It forces you to try something new. I'm already eye-ballling the fennel, trying to figure out what to do with it. Its an interesting looking plant and I've often used the dried seed, ground, in pizza dough but the plant itself? I feel rather excited at the challenge.

Buying from a CSA ensures that your dollar stays in the community.

You know where your food is coming from. Most farms have no problem showing customers around their acreage and talking about their growing practices. Its almost like growing it yourself!

Saves on time... Sure, you might get a box full of beets (Hubby's fear) or have to figure out what to do with something you don't care for (that Swiss Chard looks so tasty, yet my taste-buds hate it) but considering what an adventure it is to get everyone up, dressed, and out of the house early on Saturdays to hit the big city market I'm willing to give up the fun of picking through many different stalls to find what I want. Heck, by the time we usually make it to the big market its so crowded that all the joy of talking with different farmers are gone-they are just too busy to chat. Its crowded, hot, and within 15 minutes I'm getting cranky. I've tried going at different times but I've yet to find that quiet time. Its worth it to me to go to the small market in our little village, pick up a huge box of produce, look over the few other stalls and chat with the farmers (I really wish our market was bigger), and have a fun, leisurely trip. And not having to drive into the city? Bonus!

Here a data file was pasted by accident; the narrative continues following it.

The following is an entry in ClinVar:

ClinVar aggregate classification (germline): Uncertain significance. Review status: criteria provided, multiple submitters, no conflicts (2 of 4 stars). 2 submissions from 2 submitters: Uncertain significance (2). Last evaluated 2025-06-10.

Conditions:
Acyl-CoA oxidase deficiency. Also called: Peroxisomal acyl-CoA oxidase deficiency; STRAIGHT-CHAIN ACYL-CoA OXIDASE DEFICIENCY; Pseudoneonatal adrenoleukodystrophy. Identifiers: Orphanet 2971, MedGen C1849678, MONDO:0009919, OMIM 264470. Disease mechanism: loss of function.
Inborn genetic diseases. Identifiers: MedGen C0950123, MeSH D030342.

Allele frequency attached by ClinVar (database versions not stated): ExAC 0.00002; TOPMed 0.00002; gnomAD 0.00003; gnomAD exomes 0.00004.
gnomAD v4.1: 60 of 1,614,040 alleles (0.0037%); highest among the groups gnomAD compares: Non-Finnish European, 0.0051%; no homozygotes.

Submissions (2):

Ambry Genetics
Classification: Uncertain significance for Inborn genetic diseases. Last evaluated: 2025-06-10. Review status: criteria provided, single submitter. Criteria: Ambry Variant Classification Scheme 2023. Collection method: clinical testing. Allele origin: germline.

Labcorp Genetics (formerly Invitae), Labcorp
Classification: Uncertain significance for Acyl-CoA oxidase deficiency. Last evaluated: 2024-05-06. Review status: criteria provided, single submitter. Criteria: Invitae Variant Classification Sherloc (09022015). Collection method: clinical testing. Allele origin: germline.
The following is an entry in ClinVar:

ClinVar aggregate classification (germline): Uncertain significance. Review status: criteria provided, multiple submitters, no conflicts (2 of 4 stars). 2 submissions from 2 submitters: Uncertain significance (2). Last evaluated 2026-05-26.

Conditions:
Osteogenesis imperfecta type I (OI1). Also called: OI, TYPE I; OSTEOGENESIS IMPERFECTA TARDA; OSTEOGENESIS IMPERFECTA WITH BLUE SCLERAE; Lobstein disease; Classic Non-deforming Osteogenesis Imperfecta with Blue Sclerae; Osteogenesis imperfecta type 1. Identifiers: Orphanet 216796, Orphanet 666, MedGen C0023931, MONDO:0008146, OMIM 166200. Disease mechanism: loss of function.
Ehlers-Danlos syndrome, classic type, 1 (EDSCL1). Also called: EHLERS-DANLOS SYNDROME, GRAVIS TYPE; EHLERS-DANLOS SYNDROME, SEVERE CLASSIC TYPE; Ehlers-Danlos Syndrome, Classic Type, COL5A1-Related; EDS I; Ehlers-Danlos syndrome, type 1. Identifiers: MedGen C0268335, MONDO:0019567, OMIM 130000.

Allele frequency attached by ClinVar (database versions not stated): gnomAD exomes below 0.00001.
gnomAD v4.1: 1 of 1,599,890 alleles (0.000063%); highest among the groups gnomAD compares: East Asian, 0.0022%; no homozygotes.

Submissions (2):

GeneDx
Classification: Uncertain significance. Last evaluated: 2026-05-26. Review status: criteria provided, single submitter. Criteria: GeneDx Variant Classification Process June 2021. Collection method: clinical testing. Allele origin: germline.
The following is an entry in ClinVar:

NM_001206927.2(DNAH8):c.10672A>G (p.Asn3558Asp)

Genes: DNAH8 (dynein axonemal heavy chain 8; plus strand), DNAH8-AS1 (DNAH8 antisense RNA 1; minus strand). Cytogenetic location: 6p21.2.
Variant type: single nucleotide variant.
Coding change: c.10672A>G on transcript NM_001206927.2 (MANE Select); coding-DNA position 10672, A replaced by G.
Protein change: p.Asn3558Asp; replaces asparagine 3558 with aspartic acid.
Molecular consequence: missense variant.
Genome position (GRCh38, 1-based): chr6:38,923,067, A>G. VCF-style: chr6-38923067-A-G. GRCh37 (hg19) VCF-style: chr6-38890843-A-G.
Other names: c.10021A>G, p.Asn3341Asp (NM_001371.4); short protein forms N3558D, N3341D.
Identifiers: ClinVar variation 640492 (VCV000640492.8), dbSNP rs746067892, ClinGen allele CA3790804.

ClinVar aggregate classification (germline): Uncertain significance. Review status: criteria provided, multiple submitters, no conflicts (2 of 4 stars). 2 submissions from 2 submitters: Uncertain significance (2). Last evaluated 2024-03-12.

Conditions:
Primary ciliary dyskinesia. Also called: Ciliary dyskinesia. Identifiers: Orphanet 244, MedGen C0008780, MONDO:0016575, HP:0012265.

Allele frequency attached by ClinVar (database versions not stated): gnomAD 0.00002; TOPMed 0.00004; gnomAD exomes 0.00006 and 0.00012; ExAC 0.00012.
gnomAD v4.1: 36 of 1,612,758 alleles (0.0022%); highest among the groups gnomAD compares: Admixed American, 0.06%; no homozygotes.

...And money. I'd budgeted $120 a month on produce since that's what I've been spending, on average, going to the two farmers' markets. I've NEVER brought home 3 grocery bags stuffed full. Now, our grocery bags aren't standard, they're a collection of cloth bags we've slowly picked up over the years but each one is at least the equivalent of a standard brown paper bag. My usual haul from the farmer's market is 1 1/2 bags full for an average of $25. The CSA is about $14 a week and we got 3 bags full. Come on, that's math I can do!

Need help looking for a local CSA? Try searching Local Harvest or Organic Ag Info. Your local Extension Office or Food Bank would be another good place to start. My Food Bank provides a free guide called Locally Grown: Guide to Sourcing Local Food that provides a list of farmer's markets, farm stands, U-Pick, CSA, and other local food interests. its outstanding! Look and see if your local organizations carry something similar.

If you still aren't sold on a CSA then I highly encourage going to the farmer's market and talking with the farmers. I've been buying from Winter Green Farm for two years now and so I knew they had good produce. It made moving from buying at the farm stall to the CSA easier (I knew I was getting quality).

Now to find a recipe for that fennel. Know of any good ones?